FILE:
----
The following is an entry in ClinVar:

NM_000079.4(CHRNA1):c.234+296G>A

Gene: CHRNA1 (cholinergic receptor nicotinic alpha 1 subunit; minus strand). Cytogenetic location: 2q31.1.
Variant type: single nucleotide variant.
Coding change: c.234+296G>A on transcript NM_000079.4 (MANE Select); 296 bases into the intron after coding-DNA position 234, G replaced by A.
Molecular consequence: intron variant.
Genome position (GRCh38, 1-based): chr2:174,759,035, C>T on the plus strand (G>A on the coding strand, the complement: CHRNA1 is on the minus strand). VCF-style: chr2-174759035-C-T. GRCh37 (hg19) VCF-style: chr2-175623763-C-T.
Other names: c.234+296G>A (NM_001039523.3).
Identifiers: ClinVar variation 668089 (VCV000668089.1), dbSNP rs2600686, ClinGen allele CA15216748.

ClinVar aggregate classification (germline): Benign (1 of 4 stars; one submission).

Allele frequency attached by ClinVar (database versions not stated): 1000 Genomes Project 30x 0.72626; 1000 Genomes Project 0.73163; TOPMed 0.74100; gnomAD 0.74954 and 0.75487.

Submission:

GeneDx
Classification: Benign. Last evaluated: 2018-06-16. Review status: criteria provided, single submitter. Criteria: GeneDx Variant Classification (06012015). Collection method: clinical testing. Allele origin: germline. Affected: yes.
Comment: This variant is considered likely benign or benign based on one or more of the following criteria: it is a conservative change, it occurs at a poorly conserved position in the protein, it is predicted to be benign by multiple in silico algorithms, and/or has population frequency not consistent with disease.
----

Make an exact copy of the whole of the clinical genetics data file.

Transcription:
The following is an entry in ClinVar:

NM_000079.4(CHRNA1):c.234+296G>A

Gene: CHRNA1 (cholinergic receptor nicotinic alpha 1 subunit; minus strand). Cytogenetic location: 2q31.1.
Variant type: single nucleotide variant.
Coding change: c.234+296G>A on transcript NM_000079.4 (MANE Select); 296 bases into the intron after coding-DNA position 234, G replaced by A.
Molecular consequence: intron variant.
Genome position (GRCh38, 1-based): chr2:174,759,035, C>T on the plus strand (G>A on the coding strand, the complement: CHRNA1 is on the minus strand). VCF-style: chr2-174759035-C-T. GRCh37 (hg19) VCF-style: chr2-175623763-C-T.
Other names: c.234+296G>A (NM_001039523.3).
Identifiers: ClinVar variation 668089 (VCV000668089.1), dbSNP rs2600686, ClinGen allele CA15216748.

ClinVar aggregate classification (germline): Benign (1 of 4 stars; one submission).

Allele frequency attached by ClinVar (database versions not stated): 1000 Genomes Project 30x 0.72626; 1000 Genomes Project 0.73163; TOPMed 0.74100; gnomAD 0.74954 and 0.75487.

Submission:

GeneDx
Classification: Benign. Last evaluated: 2018-06-16. Review status: criteria provided, single submitter. Criteria: GeneDx Variant Classification (06012015). Collection method: clinical testing. Allele origin: germline. Affected: yes.
Comment: This variant is considered likely benign or benign based on one or more of the following criteria: it is a conservative change, it occurs at a poorly conserved position in the protein, it is predicted to be benign by multiple in silico algorithms, and/or has population frequency not consistent with disease.